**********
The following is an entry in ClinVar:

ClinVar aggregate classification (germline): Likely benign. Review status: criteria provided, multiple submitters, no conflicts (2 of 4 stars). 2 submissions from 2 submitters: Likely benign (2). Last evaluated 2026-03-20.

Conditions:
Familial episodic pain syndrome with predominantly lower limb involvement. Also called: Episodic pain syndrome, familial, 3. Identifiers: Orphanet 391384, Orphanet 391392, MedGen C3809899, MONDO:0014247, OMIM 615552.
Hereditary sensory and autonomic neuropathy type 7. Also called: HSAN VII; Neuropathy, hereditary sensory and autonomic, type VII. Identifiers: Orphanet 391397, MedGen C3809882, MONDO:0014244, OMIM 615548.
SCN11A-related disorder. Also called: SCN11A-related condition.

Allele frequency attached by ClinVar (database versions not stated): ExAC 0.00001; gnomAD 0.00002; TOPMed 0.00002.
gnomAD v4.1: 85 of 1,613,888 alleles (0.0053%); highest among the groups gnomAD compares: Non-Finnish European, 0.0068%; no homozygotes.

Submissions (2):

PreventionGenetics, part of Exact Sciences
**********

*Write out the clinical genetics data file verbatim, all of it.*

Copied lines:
The following is an entry in ClinVar:

ClinVar aggregate classification (germline): Likely benign. Review status: criteria provided, multiple submitters, no conflicts (2 of 4 stars). 2 submissions from 2 submitters: Likely benign (2). Last evaluated 2026-03-20.

Conditions:
Familial episodic pain syndrome with predominantly lower limb involvement. Also called: Episodic pain syndrome, familial, 3. Identifiers: Orphanet 391384, Orphanet 391392, MedGen C3809899, MONDO:0014247, OMIM 615552.
Hereditary sensory and autonomic neuropathy type 7. Also called: HSAN VII; Neuropathy, hereditary sensory and autonomic, type VII. Identifiers: Orphanet 391397, MedGen C3809882, MONDO:0014244, OMIM 615548.
SCN11A-related disorder. Also called: SCN11A-related condition.

Allele frequency attached by ClinVar (database versions not stated): ExAC 0.00001; gnomAD 0.00002; TOPMed 0.00002.
gnomAD v4.1: 85 of 1,613,888 alleles (0.0053%); highest among the groups gnomAD compares: Non-Finnish European, 0.0068%; no homozygotes.

Submissions (2):

PreventionGenetics, part of Exact Sciences